Walking With The Ancestors
Before the first major battle of the English Civil War had even been fought, Wellington was the scene of a highly significant moment in the early history of the conflict. It was on the outskirts of the town in 1642 that King Charles effectively declared war on his Parliament, when he vowed to defend the freedom and liberty of the Church and State against his enemies. The ‘Declaration of Wellington’, as it became known, was considered so important at the time that the Royal Mint issued new coinage to mark the delivery of Charles’ famous speech. but just how did this monumental address come to be made in the town?
Charles and his legion of supporters stayed in Wellington from Monday 19th to Tuesday 20th of September 1642, while travelling from Nottingham to Shrewsbury. The King had enjoyed limited success in recruiting men to fight for his cause in the east Midlands and his standard, which he had raised in Nottingham on August 25th, blew down during a gale. in an ominous portent of future events. Having been assured of more fervent support in Shropshire, Charles then made his way to the county, choosing Wellington, which was roughly one day’s march short of the county town, as a rendezvous point for his followers. On arrival, he supposedly raised his standard again, this time in Market Square, before making his way to Orleton Park. Some uncertainty surrounds the actual location in which the King chose to make his historic address, the site of which may have been on the nearby Apley Castle estate. As the only defendable house of any size within the vicinity of Wellington, Apley was garrisoned at a very early point in the conflict and several skirmishes and minor battles took place there during the course of the war.
On the morning of the 20th September, the King amassed his forces for the first time and, as a prelude to the famous proclamation, ‘military orders for discipline and good government of his army’ were read to the troops who, by that point, probably numbered about 4000 men. Charles’ declaration to his supporters was certainly a powerful address, later described by the Earl of Clarendon, in his book History of Rebellion, as ‘not fit to be forgotten’. After reminding the troops of their duty to follow his instructions for good conduct, the King made a promise to live and die with his followers, before issuing a resolution that, he declared, would make his men believe they could not fight ‘in a better quarrel’. At the centre of the King’s proclamation was a pledge to defend the Protestant religion established in the Church of England, maintain the ‘just privileges and freedom of Parliament’ and to govern by the ‘known laws of the land’ consented to him by that Parliament. It seems the grave nature of the situation was not lost on the Monarch either, when he declared that he would not expect ‘aid or relief from any man’ should he fail ‘in these particulars’.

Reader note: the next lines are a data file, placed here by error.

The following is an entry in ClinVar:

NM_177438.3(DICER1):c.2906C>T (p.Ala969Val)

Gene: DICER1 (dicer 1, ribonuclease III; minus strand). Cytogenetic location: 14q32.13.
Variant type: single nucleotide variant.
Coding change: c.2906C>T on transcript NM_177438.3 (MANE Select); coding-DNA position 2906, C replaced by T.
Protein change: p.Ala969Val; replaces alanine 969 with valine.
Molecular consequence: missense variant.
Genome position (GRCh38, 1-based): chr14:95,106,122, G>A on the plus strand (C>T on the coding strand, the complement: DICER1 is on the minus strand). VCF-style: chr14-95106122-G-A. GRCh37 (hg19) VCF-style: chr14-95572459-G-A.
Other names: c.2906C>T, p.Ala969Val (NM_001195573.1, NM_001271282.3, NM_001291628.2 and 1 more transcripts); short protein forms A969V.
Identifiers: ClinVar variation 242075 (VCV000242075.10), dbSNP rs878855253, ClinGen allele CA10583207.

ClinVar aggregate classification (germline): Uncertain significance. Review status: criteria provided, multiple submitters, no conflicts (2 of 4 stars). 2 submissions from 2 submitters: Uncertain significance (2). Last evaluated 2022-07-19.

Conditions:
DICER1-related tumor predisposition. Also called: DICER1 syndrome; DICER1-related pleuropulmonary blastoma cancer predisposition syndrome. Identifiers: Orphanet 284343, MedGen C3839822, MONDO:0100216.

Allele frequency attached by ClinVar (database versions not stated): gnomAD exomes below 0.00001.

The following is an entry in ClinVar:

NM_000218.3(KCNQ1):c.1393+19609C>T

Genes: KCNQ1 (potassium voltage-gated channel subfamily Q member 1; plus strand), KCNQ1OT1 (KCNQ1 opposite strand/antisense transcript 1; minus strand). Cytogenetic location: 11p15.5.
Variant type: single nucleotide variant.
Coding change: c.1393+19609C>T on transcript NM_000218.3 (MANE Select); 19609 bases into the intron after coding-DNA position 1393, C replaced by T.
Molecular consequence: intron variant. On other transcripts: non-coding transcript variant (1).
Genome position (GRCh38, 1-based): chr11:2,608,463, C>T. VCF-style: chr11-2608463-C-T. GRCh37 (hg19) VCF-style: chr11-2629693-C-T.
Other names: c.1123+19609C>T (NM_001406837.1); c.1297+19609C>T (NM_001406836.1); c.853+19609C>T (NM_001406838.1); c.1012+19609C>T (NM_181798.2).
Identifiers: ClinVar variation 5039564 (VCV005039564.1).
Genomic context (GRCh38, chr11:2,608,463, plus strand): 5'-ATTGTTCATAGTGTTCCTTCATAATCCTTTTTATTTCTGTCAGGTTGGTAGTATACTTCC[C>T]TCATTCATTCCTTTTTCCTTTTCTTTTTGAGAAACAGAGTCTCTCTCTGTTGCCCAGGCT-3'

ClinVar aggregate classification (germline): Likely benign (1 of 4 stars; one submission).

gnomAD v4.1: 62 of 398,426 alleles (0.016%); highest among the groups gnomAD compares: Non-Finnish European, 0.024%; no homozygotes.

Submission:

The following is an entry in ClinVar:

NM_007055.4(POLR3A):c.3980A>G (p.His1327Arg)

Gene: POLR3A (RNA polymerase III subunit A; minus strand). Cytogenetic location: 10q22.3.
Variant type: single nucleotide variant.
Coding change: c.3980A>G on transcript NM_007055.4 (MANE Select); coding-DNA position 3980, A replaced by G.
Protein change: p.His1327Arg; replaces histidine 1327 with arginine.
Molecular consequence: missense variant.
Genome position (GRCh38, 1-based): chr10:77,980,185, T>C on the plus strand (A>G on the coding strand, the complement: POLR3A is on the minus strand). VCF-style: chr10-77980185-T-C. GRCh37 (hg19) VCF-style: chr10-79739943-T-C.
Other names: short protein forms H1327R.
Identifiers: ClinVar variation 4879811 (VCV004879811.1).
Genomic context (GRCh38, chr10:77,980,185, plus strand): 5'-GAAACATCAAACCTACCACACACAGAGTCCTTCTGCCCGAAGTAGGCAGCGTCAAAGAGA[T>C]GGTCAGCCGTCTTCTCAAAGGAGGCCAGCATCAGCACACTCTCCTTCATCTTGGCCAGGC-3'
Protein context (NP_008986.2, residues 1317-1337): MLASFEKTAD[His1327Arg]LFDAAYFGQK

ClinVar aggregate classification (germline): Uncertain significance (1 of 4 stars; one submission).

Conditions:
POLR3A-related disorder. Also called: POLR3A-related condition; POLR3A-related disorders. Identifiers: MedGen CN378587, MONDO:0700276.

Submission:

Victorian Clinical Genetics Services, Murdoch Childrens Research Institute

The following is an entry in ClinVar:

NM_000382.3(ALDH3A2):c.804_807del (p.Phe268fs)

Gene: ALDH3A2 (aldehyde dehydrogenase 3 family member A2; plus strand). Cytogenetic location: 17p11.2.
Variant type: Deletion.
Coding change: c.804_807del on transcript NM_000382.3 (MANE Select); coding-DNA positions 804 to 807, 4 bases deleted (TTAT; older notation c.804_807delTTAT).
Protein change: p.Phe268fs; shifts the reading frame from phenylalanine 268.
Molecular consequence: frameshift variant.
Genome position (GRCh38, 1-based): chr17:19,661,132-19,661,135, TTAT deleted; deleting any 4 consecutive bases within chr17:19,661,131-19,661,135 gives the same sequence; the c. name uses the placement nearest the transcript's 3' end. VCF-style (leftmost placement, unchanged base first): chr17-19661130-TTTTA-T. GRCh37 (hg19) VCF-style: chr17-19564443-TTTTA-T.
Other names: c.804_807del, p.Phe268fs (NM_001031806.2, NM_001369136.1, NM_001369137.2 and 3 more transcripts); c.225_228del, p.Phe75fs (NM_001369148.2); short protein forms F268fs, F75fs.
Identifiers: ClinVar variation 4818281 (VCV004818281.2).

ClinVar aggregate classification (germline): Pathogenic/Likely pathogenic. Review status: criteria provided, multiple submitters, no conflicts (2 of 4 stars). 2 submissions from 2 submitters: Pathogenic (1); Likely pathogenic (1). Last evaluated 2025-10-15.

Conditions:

Civil War Walks
Orleton Park, the conjectured setting for King Charles’ declaration, is a 15 minute walk along Haygate Road from the Market Square where the monarch is alleged to have raised his standard on arrival in Wellington. The Cludde family, who resided at Orleton at the time of the Civil War, maintained a discreet neutrality during the campaign as, like many families, they were unwilling to risk their property being seized in the event of the wrong outcome. In the event, the Charlton family’s ancient seat of Apley Castle may have been the venue for the proclamation and lies to the north of Wellington, off Whitchurch Drive. The estate, which was sold by descendants of the Charltons during the 1950s, was much larger than today and an idea of its original size can be gained from visiting the former lodge that lies just outside the town centre on the Whitchurch Road roundabout.